• High altitude plateau areas (e.g. Bolivian and Tibetan plateau).

  • Continental interiors (e.g. Siberia).

Permafrost covers approximately 20-25% of the earth’s surface. It is estimated that periglacial environments occur over approximately a third of the earth’s surface. Another word used to describe periglacial environments is tundra.

Periglacial processes, Permafrost, StudySmarterPermafrost, Herschel Island, Canada, Boris Radosavljevic/Wikimedia Commons, CC BY-SA 2.0

Importance of periglacial processes – how can we define and explain periglacial processes?

The processes we will define and explain can be separated into the categories:

Periglacial Features and Processes

We will be looking at the periglacial features and processes arising from weathering and mass movement.

Periglacial features and processes arising from weathering

In periglacial environments, repeated freeze-thaw cycles and intense frost action cause frost shattering to occur. This mechanical weathering process occurs when temperatures rise above 0℃ during the day but drop below freezing during the night. Frost shattering can be described as follows:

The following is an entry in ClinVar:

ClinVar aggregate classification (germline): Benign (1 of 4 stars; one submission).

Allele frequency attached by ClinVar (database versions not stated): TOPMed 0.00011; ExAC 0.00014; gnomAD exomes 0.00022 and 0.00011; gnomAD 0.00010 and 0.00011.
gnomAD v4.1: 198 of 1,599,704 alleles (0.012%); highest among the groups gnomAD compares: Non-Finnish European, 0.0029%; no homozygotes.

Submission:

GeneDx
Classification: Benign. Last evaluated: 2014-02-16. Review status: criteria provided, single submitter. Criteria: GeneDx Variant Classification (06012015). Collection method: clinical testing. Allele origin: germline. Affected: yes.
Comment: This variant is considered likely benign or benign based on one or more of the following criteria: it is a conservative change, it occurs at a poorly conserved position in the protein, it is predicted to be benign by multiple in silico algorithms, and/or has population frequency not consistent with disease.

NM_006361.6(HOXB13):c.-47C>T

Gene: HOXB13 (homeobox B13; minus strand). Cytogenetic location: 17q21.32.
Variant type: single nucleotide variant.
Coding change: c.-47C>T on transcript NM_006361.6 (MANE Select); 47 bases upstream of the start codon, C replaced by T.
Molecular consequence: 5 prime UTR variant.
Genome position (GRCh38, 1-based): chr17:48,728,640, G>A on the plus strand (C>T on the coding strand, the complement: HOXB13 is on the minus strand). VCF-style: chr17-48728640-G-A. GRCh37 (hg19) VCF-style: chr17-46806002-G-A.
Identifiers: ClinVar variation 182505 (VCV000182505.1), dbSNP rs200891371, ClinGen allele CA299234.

• When the temperature is above 0℃, water enters the cracks and joints of rock. This is often helped by capillary action.

  • As the temperature drops below freezing, the water turns to ice and expands by 9%, putting pressure on the sides of the joints and cracks, which causes them to widen over time.

  • Eventually, the rock breaks and smaller pieces of angular rock are produced.

On steep gradients (>20°), the features created by this process are scree (talus). On less steeply sloped ground, the features created are called blockfields, boulderfields or felsenmeer (sea of rocks).

Periglacial processes, frost shattering, StudySmarterExample of frost shattering in Iceland, Till Niermann/Wikimedia Commons, CC BY-SA 3.0

Periglacial features and processes arising from mass movement

In periglacial environments, the processes of mass movement that occur are: